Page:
What led to the 1991 Crown Heights Riots?

“It was the only riot in American history in which the violence was directed at Jews.”

In August, 2021, the Brooklyn neighborhood of Crown Heights came together for “One Crown Heights,” a day of music, entertainment, rides, children’s activities, and community conversation.

One Crown Heights Festival August, 2021. (Courtesy: Facebook/OneCrownHeights)

The atmosphere was reminiscent of the historic cooperation during the civil rights movement – when so many Jews stood together with Black Americans against racism.

The peace and joy on the streets was in stark contrast to the violence and mayhem that occurred on those same streets 30 years prior. In August, 1991, the extreme tensions between Jews and Blacks in Crown Heights exploded into 3 days of riots directed toward the Jewish community.

How did the relationship between these communities deteriorate so dramatically? And how did the sides rebound and rebuild the meaningful partnerships we are starting to see more of today?

Black and Jewish relations

The civil rights movement brought Jewish and Black Americans together in the fight for racial equality and an end to discrimination. The movement was, perhaps, the height of the deep, trusting relationship between the two communities. The beginning of the disintegration of that relationship is best represented through the story of Brownsville, Brooklyn.

Jewish store in Brownsville, Brooklyn, 1962. (Courtesy: Wikimedia Commons)

From the 1880s until the 1950s, Brownsville, Brooklyn, was mostly made up of Jews of European descent. In the first half of the 20th century, large numbers of Russian Jews came to America, fleeing persecution – and many of them moved to Brownsville. By the 1950s, the neighborhood had the highest density of Jews in America. “Little Jerusalem,” as it came to be known, was as diverse as the general American Jewish community; and included radical leftists, orthodox Jews, Jewish mobsters, and ordinary Jews raising their families and putting food on the table.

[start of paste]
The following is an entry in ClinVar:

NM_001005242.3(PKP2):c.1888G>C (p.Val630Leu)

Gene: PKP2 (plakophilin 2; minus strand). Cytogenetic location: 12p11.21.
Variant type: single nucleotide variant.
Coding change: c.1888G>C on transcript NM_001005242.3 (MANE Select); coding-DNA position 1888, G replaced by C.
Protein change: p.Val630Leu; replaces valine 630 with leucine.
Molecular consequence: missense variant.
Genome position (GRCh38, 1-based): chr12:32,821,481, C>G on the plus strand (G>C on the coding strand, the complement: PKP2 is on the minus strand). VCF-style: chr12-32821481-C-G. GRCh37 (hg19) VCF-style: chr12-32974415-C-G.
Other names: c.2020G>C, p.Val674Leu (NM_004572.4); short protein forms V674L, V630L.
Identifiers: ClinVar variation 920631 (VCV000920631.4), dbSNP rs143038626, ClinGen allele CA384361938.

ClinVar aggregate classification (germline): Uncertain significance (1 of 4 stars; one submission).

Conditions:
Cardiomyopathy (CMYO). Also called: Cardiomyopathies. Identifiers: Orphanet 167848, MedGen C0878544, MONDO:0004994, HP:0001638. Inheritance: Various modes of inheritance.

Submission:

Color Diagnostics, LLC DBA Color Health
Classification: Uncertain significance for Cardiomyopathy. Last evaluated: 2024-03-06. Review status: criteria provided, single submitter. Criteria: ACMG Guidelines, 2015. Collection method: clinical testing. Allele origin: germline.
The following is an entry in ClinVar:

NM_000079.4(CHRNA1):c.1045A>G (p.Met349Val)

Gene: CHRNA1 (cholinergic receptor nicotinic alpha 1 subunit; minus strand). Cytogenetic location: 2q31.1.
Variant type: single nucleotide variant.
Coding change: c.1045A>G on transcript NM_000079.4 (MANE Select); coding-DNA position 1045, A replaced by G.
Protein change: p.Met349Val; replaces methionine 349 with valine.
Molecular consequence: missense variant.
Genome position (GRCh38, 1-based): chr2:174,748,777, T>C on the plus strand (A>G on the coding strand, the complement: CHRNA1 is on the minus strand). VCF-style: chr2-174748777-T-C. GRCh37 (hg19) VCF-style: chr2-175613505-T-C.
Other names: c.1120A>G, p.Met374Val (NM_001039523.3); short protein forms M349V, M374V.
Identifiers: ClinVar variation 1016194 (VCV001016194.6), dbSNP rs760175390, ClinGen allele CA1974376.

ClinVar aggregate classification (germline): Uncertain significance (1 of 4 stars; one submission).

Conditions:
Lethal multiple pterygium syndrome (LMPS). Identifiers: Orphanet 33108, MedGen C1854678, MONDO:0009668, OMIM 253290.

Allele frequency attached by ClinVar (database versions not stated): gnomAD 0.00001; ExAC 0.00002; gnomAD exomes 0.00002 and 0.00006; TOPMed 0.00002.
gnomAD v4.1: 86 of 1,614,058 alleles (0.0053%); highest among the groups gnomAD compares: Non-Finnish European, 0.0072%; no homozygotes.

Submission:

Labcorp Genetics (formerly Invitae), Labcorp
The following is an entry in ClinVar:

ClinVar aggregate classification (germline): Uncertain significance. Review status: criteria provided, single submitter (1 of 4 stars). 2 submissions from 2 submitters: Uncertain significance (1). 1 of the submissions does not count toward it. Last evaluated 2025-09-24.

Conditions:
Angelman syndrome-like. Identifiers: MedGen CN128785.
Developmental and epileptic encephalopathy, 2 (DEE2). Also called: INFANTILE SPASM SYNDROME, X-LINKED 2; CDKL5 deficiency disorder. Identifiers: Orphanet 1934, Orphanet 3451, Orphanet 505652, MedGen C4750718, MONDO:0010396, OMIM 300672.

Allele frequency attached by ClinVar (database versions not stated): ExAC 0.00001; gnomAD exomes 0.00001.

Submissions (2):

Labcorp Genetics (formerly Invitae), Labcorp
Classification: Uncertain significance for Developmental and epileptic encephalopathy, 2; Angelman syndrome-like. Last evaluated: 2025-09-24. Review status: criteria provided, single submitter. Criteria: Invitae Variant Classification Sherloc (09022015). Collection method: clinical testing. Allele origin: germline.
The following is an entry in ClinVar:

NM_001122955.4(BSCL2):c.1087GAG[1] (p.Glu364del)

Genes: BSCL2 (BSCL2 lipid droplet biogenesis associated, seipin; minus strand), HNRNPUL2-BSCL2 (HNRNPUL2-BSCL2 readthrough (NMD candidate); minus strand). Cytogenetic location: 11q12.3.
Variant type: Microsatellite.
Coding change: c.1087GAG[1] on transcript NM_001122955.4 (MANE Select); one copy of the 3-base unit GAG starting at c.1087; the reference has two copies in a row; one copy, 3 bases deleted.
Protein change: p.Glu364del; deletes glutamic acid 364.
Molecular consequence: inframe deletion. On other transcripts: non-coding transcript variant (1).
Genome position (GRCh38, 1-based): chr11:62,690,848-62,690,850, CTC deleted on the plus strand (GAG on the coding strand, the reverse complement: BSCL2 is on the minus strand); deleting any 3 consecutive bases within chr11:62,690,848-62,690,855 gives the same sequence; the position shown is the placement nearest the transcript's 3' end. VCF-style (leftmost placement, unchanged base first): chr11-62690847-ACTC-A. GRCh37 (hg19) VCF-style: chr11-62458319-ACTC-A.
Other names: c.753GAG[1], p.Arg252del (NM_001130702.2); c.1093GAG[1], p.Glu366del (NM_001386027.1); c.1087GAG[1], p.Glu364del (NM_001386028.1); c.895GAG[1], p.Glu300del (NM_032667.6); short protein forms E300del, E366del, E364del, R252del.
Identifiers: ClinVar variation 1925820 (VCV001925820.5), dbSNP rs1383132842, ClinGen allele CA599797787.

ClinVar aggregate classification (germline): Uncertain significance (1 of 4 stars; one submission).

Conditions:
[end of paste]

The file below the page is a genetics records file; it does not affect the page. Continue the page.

White flight

Brooklyn neighborhood map. (Courtesy: Wikimedia Commons)

The adjacent Bedford-Stuyvesant neighborhood was home to the first large Black community in Brooklyn. At first, the two adjacent communities were well integrated with strong ties economically, educationally, and personally, despite some prejudices. The Brownsville Jewish community had a strong contingent of civil rights supporters, who opposed school segregation and other racial discrimination.

Just as the Black community started to expand, a shift in the American economy led to local factories closing down, hitting Black laborers hard. In the 1950s, the New York Housing Authority started building public housing projects in Brownsville. Due to rising crime rates and a need for greater social and economic mobility, the Jews of Brownsville quickly moved out and Black and Latino residents replaced them.

This relocation was occurring across the U.S. as Black neighborhoods expanded and White people headed to the suburbs, a phenomenon that became known as “white flight.” While nearly all the Jews left, many retained businesses and property in the newly-Black neighborhoods. Soon, interactions between Blacks and Jews, who had previously lived side-by-side, became increasingly defined by employer-employee and landlord-tenant relationships.

That change in power dynamics would increasingly sour the connection between the communities. As James Baldwin wrote (April 9, 1967 NY Times) “[T]he most ironical thing about Negro anti-Semitism is that the Negro is really condemning the Jew for having become an American white man.”

1968 teachers strike

Parents marching in Brownsville, Brooklyn, 1968. (Courtesy: schoolcolors.org)

In Brownsville, the predominantly Black schools still had some white teachers and administrators, many of whom were Jewish. In the late 1960s, Black community leaders, unhappy with their children’s education, fought for greater control over local schools. This culminated in the firing of 13 teachers and 6 administrators from Junior High School 271, almost all of whom were Jewish.

The firings violated the teachers union contract, which resulted in all New York City public school teachers going on strike. And it didn’t help that the public face of the strike, the head of the teacher’s union, was Jewish. The issue soon devolved into a struggle over class and race – and turned ugly; a few Black radio hosts even aired antisemitic content, in one on air interview the host read a poem that contained the lines: “Hey, Jewboy, with that yarmulke on your head / You pale-faced Jew boy – I wish you were dead.” Additionally, Jewish teachers claimed to have discovered antisemitic pamphlets among their students.